How much gets filled into a shopping cart and the types of brands which get in are determined by the consumer’s budget. This is a straightforward and innocuous statement to make, given the fact that this is a general belief held sacrosanct by marketers and retailers, and any attempt of even trying to suggest otherwise is bound to be met with opposition and ridicule.
Nevertheless, Grey and G2’s Eye on Asia – Retail study threw up an interesting set of numbers which tells quite a different story and provides me enough ammunition to re-think my stance on the issue.
Brand loyalists, brand evangelists or however you may want to define them, are amongst the most precious people in any brand owner’s life.
We count their numbers, keep a hawk’s eye on the progress of that number and do everything possible to increase that number and protect it. It is not just a day job, it is a mission.
“Tryvertising” or trying-before-buying was first spotted as a global trend by Trendwatching.com in 2005 and continues to proliferate until today; more consumers are making up their minds about brands based on their experiences and less so the messages conveyed to them. This upward trend reflects the findings in Grey and G2’s Eye on Asia – Retail study which uncovered that within the deep melting pot of in-store communications, a smorgasbord of tactics ranging from packaging, leaflets and brochures to scripted storekeeper advice, it is trial packs which are ranked by Asian shoppers as the most memorable brand interaction in-store.
Clearly, the potential of the trial pack is great, particularly in higher investment (and therefore riskier) categories such as beauty and health supplements. According to Grey and G2’s Eye on Asia – Retail study, almost 33% of Asian shoppers who purchase beauty products and 30% of shoppers who purchase health supplements prefer brands that have trial packs available. Trial packs are also particularly relevant in this day and age when there is truly an abundance of choice, and a positive product experience can make or break the sale. However, despite this potential, the power of the pack is still under-leveraged and has considerable room for growth.
In general, we see the common picture of the aggressive and annoying salesperson bothering Asian shoppers who generally are seen as quiet, shy and patient as they listen to the sales pitch without rudely interrupting them. We also expect that at the end of this picture, the shopper ignores the advice completely and ends up purchasing something else.
In truth, the value of in-store advice is much more complex and has a multi-layered element to how the information is absorbed by the Asian shopper. The Asian shopper might not actively seek advice, but certainly when they do seek advice, they have certain expectations about the way sales staff provide the information.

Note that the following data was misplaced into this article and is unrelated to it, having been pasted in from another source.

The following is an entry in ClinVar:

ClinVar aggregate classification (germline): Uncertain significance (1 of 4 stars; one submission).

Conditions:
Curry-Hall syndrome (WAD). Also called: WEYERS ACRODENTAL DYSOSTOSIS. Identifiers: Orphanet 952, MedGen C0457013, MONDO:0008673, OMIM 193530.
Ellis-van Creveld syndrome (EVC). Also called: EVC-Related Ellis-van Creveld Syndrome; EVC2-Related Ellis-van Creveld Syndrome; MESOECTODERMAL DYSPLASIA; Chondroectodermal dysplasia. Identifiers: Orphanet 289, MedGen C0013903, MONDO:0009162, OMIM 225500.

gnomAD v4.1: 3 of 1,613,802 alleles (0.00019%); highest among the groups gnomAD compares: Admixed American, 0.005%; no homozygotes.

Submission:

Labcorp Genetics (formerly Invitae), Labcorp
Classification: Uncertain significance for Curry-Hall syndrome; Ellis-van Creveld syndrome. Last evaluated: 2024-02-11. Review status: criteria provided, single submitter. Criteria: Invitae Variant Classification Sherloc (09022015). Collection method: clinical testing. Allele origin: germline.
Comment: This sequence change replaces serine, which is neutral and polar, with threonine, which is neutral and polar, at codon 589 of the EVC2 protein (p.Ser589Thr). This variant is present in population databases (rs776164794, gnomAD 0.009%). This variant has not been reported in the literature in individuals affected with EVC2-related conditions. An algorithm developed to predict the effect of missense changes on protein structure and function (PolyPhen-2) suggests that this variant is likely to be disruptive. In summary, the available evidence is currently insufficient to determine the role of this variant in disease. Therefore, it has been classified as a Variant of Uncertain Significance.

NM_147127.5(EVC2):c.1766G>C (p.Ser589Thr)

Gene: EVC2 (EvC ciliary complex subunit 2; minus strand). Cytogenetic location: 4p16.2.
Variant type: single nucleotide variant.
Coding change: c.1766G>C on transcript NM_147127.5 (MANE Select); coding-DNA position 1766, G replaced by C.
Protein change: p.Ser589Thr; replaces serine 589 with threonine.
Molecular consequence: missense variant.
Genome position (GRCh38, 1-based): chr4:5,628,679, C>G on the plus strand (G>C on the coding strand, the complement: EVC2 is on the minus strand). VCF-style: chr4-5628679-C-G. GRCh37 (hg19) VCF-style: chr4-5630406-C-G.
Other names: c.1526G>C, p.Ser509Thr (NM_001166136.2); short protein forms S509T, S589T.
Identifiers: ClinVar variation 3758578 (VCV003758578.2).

All good things must come to an end, and that end is near for what we fondly know as ‘the promotion’… well, not completely come to an end but like big hair, and 80s fashion, ‘the promotion’ needs a well-deserved update.
According to Grey and G2’s Eye on Asia – Retail study, 62% of Asian shoppers do not buy products on promotion. Even more astounding is that *two-fifths of the 38% who DO buy a product on promotion say they were NOT influenced by that promotion, which means promotion or not, they would have bought the product anyway. This means existing promotions are likely:
1) rewarding shoppers who already have a brand as a part of their repertoire
2) rewarding shoppers already loyal to a brand
3) Not as effective for acquisition
You could have been the boring front-bencher, the popular one or the one who lives by the phrase ‘It’s all Greek to me’. However, no matter what kind of a student you once were, you never stop being one, even when you grow up. It comes through in little ways and this is especially so, when you are out shopping.
You must have gone grocery shopping at one point of time in your life, so just reflect on what you do when you are inside a store. If you take a walk down a shopping aisle, you will read the back-panels, compare prices, talk to the staff and ask about promotions for that new brand that caught your eye.
Whenever we discuss psychographic segmentation, there often seems to be a variety of new ‘labels’ to describe these groups, but not enough about how to apply this segmentation system into true marketing applications.
The big difference with the psychographic segments mapped out in Grey and G2's Eye on Asia - Retail study is that at first glance, there just seems to be four new labels for four new psychographic segments that need to be learned in order to understand the research. But the fact that we can track these segments across national borders and that pan-Asian campaigns can be customised based on this segmentation system makes it very unique and very useful.
The four psychographic segments in Eye on Asia - Retail are Loyal Listers (26% of Asians), Passive Value Fans (22%), Whim Indulgers (24%), and Engaged Info Seekers (28%). Each group was classified based upon shopper behaviour tendencies.
For example, for Engaged Info Seekers, actively seeking product promotions, demonstrations and experiential marketing are key motivations in the shopper journey. While Whim Indulgers, as the name suggests, tend to be more chaotic and tend to be more influenced by brand messaging and ‘new’ items. And across a general Asian spread, the groups tend to be more or less even in numbers (all close to a quarter of all Asians).